But one Syrian Christian family believes that its members were targeted specifically because of their family name and their beliefs. Raheda comes from al-Qusayr in the Homs Governorate. She has two boys, age 16 and 13, and two girls, six and eight. The girls attend school and the boys are at work in local bakeries. She and her family, along with her sister Hanna and her brother-in-law Yassar, left al-Qusayr early in 2012.
Yassar recounted that they heard an announcement over the mosque loudspeakers saying that people with their family name would be “kidnapped or killed.” That same day “terrorists attacked our house, climbed the walls and knocked at the door demanding that the men come out of the house.” Yassar and his brother escaped out a back door while Raheda and Hanna argued with the armed men at their front door. Raheda related how she challenged them: “Why are you coming for us? Our men are in Zahlé. We are peaceful people.” This encounter with the rebel forces led them to leave the country.
When asked why he supported Assad, Yassar blamed his country’s problems on Saudi Arabia and Qatar. “Conspiracy, conspiracy,” Yassar said repeatedly. “There is no revolution. It’s a conspiracy.”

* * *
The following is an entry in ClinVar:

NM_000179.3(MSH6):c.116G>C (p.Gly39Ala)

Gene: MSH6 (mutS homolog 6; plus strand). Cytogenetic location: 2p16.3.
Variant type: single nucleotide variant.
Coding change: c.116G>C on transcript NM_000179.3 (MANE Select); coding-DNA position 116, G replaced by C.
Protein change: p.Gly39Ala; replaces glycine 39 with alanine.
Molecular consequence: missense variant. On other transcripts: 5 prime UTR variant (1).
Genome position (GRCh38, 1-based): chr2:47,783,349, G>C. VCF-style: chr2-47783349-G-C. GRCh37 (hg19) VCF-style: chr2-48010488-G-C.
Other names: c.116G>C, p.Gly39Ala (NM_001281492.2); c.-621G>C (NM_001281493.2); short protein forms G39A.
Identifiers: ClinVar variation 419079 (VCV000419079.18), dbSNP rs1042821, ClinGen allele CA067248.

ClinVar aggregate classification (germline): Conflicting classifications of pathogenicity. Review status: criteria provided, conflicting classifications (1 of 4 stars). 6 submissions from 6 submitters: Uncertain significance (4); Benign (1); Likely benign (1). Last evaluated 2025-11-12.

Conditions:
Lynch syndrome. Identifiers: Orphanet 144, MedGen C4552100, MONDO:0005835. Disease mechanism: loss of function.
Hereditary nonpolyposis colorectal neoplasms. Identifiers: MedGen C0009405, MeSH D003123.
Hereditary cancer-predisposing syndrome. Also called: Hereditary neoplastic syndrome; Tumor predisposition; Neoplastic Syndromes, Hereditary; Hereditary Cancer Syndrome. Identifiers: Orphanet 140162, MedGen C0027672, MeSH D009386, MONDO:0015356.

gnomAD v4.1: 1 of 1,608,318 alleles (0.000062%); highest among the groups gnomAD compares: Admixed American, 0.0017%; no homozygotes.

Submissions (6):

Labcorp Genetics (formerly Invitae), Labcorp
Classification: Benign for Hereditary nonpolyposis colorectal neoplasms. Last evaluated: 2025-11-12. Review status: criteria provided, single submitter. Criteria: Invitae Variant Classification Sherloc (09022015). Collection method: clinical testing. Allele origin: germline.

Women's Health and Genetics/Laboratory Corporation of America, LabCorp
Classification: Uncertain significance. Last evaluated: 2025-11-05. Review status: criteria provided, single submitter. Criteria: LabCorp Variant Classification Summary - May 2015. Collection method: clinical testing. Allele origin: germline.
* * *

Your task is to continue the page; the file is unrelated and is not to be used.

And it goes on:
Swedish journalist Nuri Kino, who has conducted over 100 interviews with Syrian Christian refugees, believes that Syrian Christians are being targeted, mostly in areas where there are fundamentalists—and that it will continue. “No one knows how many have fled,” said Kino, “but after the kidnapping of the bishops, the trend will only increase.”
Khazen agrees that Christians are the easiest target for Sunni radical groups. “With a jihadist, it doesn’t take much for them to come up with a fatwa to simply allow for the killing of other Muslims and non-Muslims,” he said. And unlike the Kurds, “Christians have no ability to defend themselves.”